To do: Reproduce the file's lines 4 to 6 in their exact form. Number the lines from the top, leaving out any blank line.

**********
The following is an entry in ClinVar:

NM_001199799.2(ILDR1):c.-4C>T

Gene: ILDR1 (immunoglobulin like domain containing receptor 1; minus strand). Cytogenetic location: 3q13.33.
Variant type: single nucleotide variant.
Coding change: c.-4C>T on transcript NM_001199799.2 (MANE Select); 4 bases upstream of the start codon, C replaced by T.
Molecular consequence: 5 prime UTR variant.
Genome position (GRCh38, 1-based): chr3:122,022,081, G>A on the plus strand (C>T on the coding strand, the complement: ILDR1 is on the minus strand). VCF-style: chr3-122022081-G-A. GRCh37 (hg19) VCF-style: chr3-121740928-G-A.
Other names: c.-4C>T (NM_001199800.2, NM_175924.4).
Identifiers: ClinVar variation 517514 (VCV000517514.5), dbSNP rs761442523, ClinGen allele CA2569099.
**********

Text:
Variant type: single nucleotide variant.
Coding change: c.-4C>T on transcript NM_001199799.2 (MANE Select); 4 bases upstream of the start codon, C replaced by T.
Molecular consequence: 5 prime UTR variant.